Poland boasts two cities well worth a visit: Krakow and Warsaw. Krakow was voted the European Capital of Culture in 2000 , while Warsaw is steeped in the history of World War Two. Warsaw is the more expensive of the two but is still affordable by European standards. 

<p>With some of Europe’s lowest average property prices, Bulgaria is a perfect place for those wanting to own their own home. Whether exploring historical landmarks, indulging in delicious cuisine, or experiencing the vibrant culture, Bulgaria offers an enriching experience for expats looking to make the most of their time abroad.</p>

4. Bulgaria

Sofia, the capital city, is very affordable, with an average two-person vacation costing $916 . Sunny Beach is a must-visit for those after a good party, offering water sports , paintball , and an incredibly lively nightlife . Bulgaria is home to many affordable resorts catering to all tastes.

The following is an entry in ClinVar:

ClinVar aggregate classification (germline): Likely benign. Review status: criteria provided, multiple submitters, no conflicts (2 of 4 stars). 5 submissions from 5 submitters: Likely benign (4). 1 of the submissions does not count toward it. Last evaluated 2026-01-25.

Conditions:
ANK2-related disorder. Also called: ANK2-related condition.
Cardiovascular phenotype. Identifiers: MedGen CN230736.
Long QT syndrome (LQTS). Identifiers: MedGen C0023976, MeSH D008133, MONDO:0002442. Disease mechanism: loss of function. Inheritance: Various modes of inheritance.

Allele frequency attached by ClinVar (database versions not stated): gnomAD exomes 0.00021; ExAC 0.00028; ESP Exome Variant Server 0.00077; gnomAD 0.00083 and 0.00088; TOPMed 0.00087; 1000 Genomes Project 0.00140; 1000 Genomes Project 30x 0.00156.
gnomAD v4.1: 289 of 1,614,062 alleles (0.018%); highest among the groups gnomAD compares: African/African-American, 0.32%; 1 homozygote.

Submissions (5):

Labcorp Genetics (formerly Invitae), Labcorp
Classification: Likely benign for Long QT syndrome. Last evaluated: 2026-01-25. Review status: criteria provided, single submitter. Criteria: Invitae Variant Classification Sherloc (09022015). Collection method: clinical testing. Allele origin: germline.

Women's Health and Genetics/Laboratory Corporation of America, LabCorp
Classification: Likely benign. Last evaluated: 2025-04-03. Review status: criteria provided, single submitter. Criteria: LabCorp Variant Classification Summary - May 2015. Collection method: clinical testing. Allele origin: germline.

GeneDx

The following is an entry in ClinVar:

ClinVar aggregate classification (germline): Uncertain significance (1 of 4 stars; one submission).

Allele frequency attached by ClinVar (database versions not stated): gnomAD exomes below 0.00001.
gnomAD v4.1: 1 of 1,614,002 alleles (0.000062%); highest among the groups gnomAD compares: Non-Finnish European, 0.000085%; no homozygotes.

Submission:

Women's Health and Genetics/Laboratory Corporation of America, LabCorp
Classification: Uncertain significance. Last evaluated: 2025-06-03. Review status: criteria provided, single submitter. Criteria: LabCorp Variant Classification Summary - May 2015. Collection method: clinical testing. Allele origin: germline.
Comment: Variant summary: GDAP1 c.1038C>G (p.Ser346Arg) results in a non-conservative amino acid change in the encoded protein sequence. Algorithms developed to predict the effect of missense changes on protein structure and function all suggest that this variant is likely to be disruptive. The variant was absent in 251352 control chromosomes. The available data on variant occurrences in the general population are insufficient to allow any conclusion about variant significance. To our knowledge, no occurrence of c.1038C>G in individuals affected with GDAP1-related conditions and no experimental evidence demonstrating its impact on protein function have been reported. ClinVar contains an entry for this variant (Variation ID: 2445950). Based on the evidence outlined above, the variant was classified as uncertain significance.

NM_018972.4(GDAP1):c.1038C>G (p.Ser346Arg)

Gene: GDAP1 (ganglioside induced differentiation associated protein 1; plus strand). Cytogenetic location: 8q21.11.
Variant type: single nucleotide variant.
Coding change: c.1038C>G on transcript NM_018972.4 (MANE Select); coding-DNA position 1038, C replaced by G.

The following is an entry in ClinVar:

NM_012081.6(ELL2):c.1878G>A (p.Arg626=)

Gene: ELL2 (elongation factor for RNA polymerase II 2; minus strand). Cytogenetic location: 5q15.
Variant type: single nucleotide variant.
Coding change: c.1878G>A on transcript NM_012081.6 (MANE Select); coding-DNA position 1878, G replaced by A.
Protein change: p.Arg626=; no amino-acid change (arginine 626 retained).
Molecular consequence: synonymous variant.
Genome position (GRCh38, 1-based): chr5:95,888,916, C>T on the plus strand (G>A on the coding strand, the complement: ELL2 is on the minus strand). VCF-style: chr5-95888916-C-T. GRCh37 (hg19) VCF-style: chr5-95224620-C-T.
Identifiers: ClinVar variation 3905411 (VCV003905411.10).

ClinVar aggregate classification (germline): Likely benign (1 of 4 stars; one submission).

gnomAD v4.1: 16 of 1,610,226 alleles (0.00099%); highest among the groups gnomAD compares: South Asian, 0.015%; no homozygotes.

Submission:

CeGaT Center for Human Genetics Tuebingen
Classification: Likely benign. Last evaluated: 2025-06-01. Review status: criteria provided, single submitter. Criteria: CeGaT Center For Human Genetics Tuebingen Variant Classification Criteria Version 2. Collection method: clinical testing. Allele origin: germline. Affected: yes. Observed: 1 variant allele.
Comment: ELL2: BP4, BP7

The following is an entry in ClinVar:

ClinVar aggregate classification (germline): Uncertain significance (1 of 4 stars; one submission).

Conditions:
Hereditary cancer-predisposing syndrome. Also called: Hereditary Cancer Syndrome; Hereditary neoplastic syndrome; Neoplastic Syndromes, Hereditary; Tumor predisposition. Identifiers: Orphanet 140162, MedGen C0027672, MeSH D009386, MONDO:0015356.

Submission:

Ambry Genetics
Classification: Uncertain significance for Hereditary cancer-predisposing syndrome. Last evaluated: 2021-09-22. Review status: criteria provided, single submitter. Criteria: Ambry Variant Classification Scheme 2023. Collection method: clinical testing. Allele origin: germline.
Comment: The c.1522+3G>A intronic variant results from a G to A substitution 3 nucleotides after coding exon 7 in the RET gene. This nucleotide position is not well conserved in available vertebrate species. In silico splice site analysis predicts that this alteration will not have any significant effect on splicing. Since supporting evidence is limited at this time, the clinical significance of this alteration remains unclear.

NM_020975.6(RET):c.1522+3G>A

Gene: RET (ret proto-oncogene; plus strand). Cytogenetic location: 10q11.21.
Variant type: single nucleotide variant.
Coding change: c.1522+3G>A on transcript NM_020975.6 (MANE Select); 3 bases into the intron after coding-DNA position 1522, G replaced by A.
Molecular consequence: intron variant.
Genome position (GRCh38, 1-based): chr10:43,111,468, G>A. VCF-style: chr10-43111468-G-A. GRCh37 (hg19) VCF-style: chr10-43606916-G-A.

<p><span>Are you dreaming of a European getaway but worried your wallet might disagree? Fear not, travel enthusiast! Europe is brimming with affordable cities just waiting to be explored.</span></p> <p><span>From Portugal’s cobblestone streets to Hungary’s vibrant landscapes, there’s a budget-friendly destination for every kind of traveler.</span></p> <p><span>This post will take you through 17 affordable European cities that promise rich experiences without burning a hole in your pocket.</span></p> <p><span>So, if you want to explore the continent without breaking the bank, keep reading!</span></p> <p><span>1. Riga, Latvia</span></p> <p><span>Located on the Baltic Sea, Latvia’s capital, Riga, is a hidden gem that’s easy on your budget. It’s a delightful mix of old and new, with its stunning Art Nouveau architecture and a medieval Old Town, a UNESCO World Heritage site.</span></p> <p><span>You’ll love the vibrant food markets, buzzing nightlife, and rich city history. The picturesque parks and beautiful riverside make it perfect for leisurely strolls.</span></p> <p><span>Riga should be on your list next time you’re looking for an affordable European city with a unique charm!</span></p>